You might need more freelists. Other than pre-reserving a few extra blocks
which might sometimes drive new extents sooner that otherwise required,
extra freelists won't hurt you. You quoted "many" concurrent sessions
inserting. Let's say that "many" is as low as 48 and for easy math let's say
they are 16 per node. Then on average 4 inserters are competing for space on
each free list on each node. When you bump the end of that freelist, one
session is going to be first to grab more space for the freelist and the
other three have a chance to collide. I'm trying to remember if they get
interrupted in the attempt to add blocks to that freelist or if they check
again after the enqueue to see if more space is already there in the
freelist the session has in hand. (Things are usually moving too fast to
observe if the freelist gets bumped more than it has to get bumped.)
The maximum freelists value depends on your blocksize, and if you have a lot
of concurrent inserters you probably want as big a value as is allowed.
Pre-allocating extents for each instance is a good idea. I trust you got the
syntax right, or else we'd probably still be seeing some gc wait as parts of
each extent are doled dynamically from the master freelist instead of being
assigned to a particular instance's freelist group.
Now there is also the issue of indexes and partitioning, and whether, rather
than forcing all sessions to one instance, you could establish affinity to
particular instances based on some knowledge with respect to a session that
predicts which partition the session will insert into. For example, if you
have a notion of timezones and use 1 plus the remainder of the greenwich
offset hour divided by 3 to pick an instance, then you would phase your
activity nicely as you follow the clock (likely peaktimes in many
applications, though of course not all). Of course the east coast and the
west coast fall to the same partition by this scheme so you might want to
use something else if most of your action is on the coasts. If all your
sessions originate in the same timezone this is obviously worthless, but I
hope it gives you an idea of the sort of thing that MAY exist as both a
useful instance connection router and partition insert key. When this can be
done the system operates more like 3 separate databases as regards insert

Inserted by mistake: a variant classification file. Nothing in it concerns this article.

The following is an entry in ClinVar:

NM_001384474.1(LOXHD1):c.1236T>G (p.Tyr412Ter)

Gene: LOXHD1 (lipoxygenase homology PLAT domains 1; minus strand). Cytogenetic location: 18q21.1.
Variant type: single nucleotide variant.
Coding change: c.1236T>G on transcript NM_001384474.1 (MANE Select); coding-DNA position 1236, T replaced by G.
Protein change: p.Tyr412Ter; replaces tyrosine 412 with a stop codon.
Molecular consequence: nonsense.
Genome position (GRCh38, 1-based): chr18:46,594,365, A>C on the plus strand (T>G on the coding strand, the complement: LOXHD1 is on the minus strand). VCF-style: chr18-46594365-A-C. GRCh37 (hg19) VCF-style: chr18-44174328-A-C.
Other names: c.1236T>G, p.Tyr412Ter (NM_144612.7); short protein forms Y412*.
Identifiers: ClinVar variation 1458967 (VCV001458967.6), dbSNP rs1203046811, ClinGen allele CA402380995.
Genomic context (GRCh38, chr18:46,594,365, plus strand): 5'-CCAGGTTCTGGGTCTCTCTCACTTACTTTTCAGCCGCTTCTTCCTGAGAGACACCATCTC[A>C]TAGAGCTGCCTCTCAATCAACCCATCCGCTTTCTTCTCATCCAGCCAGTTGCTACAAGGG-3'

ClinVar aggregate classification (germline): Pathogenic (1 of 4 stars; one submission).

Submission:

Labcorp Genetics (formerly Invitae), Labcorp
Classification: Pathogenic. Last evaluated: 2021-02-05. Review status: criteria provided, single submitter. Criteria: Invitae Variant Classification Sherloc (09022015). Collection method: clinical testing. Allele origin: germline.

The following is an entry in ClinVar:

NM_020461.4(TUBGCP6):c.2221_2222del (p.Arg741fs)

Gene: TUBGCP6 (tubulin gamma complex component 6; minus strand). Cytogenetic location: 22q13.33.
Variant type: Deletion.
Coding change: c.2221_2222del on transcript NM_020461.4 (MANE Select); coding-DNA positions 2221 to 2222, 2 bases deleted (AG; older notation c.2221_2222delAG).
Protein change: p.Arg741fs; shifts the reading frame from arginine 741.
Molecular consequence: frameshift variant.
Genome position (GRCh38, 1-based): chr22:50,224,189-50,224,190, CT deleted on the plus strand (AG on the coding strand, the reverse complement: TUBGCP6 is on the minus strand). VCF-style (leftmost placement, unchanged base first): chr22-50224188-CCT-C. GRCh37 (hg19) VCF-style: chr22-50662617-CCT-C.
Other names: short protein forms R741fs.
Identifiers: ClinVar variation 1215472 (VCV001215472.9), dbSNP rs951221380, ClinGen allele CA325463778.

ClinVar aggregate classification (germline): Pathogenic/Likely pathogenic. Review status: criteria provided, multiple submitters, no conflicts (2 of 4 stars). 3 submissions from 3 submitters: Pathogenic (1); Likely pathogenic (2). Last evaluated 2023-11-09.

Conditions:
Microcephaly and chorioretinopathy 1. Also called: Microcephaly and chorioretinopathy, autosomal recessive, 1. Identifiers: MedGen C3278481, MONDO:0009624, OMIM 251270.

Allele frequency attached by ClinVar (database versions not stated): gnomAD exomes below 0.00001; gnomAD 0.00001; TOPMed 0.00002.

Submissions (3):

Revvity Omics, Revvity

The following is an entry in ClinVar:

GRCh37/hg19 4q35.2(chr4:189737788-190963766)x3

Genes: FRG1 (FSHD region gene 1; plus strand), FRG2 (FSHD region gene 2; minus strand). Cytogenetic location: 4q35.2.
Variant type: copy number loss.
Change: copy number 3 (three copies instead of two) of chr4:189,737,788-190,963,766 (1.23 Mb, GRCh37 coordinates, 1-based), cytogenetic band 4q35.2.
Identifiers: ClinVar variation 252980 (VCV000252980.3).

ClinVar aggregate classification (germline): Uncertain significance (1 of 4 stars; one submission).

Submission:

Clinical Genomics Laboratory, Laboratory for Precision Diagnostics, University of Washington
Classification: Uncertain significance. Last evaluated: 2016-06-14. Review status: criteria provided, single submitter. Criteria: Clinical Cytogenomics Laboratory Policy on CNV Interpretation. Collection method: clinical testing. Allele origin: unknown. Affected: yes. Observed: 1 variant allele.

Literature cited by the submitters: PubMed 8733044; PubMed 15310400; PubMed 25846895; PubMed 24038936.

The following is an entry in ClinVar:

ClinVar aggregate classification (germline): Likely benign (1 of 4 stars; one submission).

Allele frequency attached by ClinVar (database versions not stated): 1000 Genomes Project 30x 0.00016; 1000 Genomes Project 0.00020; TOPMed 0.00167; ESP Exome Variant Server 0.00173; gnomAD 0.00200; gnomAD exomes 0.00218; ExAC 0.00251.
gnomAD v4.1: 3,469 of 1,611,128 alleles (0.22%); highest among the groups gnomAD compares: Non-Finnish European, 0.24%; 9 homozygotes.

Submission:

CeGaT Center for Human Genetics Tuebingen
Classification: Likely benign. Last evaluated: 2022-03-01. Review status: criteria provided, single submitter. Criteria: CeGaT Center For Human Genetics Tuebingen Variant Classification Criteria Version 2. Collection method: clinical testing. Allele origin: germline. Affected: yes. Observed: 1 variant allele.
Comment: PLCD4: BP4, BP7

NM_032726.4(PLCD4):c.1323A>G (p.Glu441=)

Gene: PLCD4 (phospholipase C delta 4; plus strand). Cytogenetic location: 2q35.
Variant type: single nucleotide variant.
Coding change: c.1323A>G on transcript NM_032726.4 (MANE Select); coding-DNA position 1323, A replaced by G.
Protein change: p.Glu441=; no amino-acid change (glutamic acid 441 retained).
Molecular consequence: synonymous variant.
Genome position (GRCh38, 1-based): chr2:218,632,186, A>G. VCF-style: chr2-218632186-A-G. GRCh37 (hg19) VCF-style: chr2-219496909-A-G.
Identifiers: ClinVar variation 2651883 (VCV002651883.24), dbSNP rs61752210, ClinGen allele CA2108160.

performance, and that is a good thing. If you do this, then in your extent
allocation you'll want to skew the allocation of extents heavily to the
instance likely to get the inserts for each partition.
Now let's say there is a way to make, say, 10 partitions per instance with
some useful session key. Then you'd have 30 times more chances to avoid HW
contention than you currently do.
Even if you can't establish instance affinity, you could use balanced
allocation freelist groups for each partition if there is some reasonable
way to partition your data. The downside tradeoff is if that will frequently
mean multi-partition queries in an awkward way that runs slower later. Often
it actually can be faster, but that is a texture of use question, balancing
the potentially enormous wins on partition pruning with the overhead of the
need to assemble the results from many partitions.
Finally, unless your application functional requirements dictate the one row
at a time thing, I'd pretty much stand on my head to batch them up.
On Behalf Of Baumgartel, Paul
Sent: Wednesday, June 25, 2008 3:19 PM
Subject: Insert contention on RAC
To borrow the style from some MetaLink notes--
Fact: Oracle 10.2.0.1.0
Fact: RedHat 3
Fact: 3 node RAC
Many concurrent sessions inserting one row at a time into the same table.
On first run, table in ASSM tablespace, about 50% of database service time
was gc buffer busy waits. Built a new tablespace with manual segment
management, re-created table with three freelist groups and 4 freelists.
Next run showed >90% of service time was enq: HW contention; total run time
was slightly higher than it was with ASSM.. Re-created table again,
allocated three 4 GB extents, one for each instance. Current run is still
showing high HW contention waits.
Might I have too many freelists? Other than forcing all sessions to use the
same RAC instance, is there anything else I can do to reduce these waits?
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